At the moment, the C3 department of the Home Office investigates alleged miscarriages of justice and it is their recommendations that form the basis for the Home Secretary's decision whether to refer a case back to the Court of Appeal. C3 will be replaced by the Criminal Cases Review Commission.
The establishment of an independent body to investigate miscarriages of justice was first recommended by the Royal Commission on Criminal Justice set up in 1993 after the release of the Birmingham Six. The suggestion was accepted by the Home Secretary and became law last year with the passing of the Criminal Appeal Act. However, the recent appointment of Sir Frederick Crawford - a plasma scientist - as chairman and the manner in which the post was advertised have raised eyebrows.
The process for creating the CCRC has been shrouded in secrecy and the advertisement for the part-time pounds 88,000-a-year position as chairman was not widely published. According to the Home Office, two-thirds of the Commission must have knowledge or experience of the criminal justice system and the other third must be legally qualified, which poses some interesting questions about the man appointed to be chair.
Among the credentials on Sir Frederick's CV are a spell as a scientist at the French Atomic Energy Commission (1973- 1977) and service as a member of numerous committees on the Space Shuttle at Nasa. Sir Frederick was a director of Legal & General from 1985 to 1993. What the relevance of these qualifications is to the requirements of the chair of the CCRC - who will be required to "direct and supervise investigations into possible miscarriages of justice" - are not immediately clear.
Among the rejected applicants was Chris Price, who as Labour MP for Lewisham in the 1970s took on the case of Maxwell Comfait. His sterling efforts in exposing police corruption led to Comfait being cleared - one of the first miscarriage of justice victims.
Jim Nichol, the solicitor on the Bridgewater Four case, says: "Sir Frederick Crawford has no track record in the area of miscarriages of justice. I have not been able to find any record of his having spoken out on injustice anywhere."
In the press release announcing his appointment, the Home Office boasted that the selection for this post was one of the first to be carried out in accordance with the recommendations of the Nolan Committee on Standards of Public Life.
The civil liberties group Liberty is concerned that the remaining 10 appointees to the Commission should be representative of society. John Wadham, general secretary of Liberty, said: "We would like to see journalists, lawyers and campaigners who have been involved in miscarriages of justice represented on the Commission, not just people drawn from the great and the good." Julian Gibbs of the Home Office Criminal Cases Unit confirmed that applicants for the other 10 places are now being interviewed.
The CCRC is to be served by the police, so continuing what many regard as the Achilles' heel of police investigations - namely the police investigating the police. Furthermore, the CCRC is to be based around Sir Frederick in Birmingham, so the nearest available force to provide police services will be the West Midlands - a force that has been associated with miscarriages of justice in recent years.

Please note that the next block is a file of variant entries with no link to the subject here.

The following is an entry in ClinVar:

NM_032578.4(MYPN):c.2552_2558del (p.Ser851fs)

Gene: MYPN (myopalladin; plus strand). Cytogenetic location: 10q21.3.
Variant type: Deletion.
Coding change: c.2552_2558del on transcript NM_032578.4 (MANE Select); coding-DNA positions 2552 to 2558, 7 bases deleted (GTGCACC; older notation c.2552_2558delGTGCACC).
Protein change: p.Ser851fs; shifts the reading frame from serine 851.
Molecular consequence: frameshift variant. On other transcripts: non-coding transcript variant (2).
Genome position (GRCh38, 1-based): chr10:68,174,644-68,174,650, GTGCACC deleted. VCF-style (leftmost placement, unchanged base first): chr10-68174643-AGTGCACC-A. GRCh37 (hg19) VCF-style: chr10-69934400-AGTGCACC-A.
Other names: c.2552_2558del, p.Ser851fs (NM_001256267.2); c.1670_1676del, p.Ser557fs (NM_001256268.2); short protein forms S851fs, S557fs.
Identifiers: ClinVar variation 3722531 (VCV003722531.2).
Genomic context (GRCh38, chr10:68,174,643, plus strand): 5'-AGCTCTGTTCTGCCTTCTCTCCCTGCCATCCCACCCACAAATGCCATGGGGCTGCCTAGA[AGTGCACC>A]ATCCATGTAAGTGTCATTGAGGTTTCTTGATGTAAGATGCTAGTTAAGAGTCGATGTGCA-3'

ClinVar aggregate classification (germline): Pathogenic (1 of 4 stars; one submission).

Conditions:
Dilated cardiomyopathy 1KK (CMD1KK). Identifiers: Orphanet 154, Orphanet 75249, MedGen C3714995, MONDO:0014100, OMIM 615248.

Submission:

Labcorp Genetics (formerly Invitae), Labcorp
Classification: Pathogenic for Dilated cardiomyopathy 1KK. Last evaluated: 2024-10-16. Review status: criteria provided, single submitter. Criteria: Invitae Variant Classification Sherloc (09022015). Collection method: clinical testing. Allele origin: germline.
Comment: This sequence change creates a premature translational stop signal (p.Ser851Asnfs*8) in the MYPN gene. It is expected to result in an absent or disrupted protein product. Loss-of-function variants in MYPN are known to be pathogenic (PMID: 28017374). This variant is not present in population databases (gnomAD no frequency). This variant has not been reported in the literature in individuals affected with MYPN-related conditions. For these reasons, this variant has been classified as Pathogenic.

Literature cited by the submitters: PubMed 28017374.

Jim Nichol is also concerned about the involvement of the police with the new body. "Unless there is independent investigation of miscarriages of justice - other than by the police - the situation will not improve," he said. John Wadham welcomed a new body on miscarriages of justice, but was "very concerned that the police will continue to investigate these cases".
The CCRC, it would seem, will have a largely supervisory role, with the police continuing to carry out the investigations. The commission will "approve the choice of investigating officer" and "be able to require that another person is selected and appointed if they are not satisfied with the person chosen", according to the Home Office. The CCRC will "direct and supervise investigation into possible miscarriages of justice". The framework adopted for the CCRC in the Criminal Appeal Act appears very similar to that of the Police Complaints Authority.
Perhaps the most damning evidence against the CCRC comes from the Secretary of State for Scotland, Michael Forsyth. In rejecting the need for a similar review body in Scotland, he said: "I think it is right that a decision to refer a case or not to the Court of Appeal should be subject to parliamentary scrutiny, and for which the Secretary of State has to account. That is the present position. If it were made by a quango, that would not be the position."
The barrister Nick Brown, who represented the Birmingham Six and East Ham Two, said: "The Criminal Cases Review Commission should be a purely investigative body carrying out independent inquiries for prisoners." He believes that the petitioner should then have "direct access to the Court of Appeal and it should then be for the court to examine the issues of law in a public accountable way". Instead, what seems to be happening with the CCRC is "the quasi-judicial powers that the Home Secretary has acquired to himself in referring cases are now being passed to the Commission."
There were 426 cases investigated by the C3 department of the Home Office last year and 200 are under investigation at present. Once it becomes operational, the new commission will be the only route to freedom for innocent prisoners. The danger must be that in creating a CCRC led by a plasma scientist and possibly packed with members of the great and the good, the Home Secretary is simply trying to cut himself off from an area that has been of constant embarrassment.
Certainly first indications concerning this long-awaited "reform" do not bode well for those innocent prisoners who remain in prison.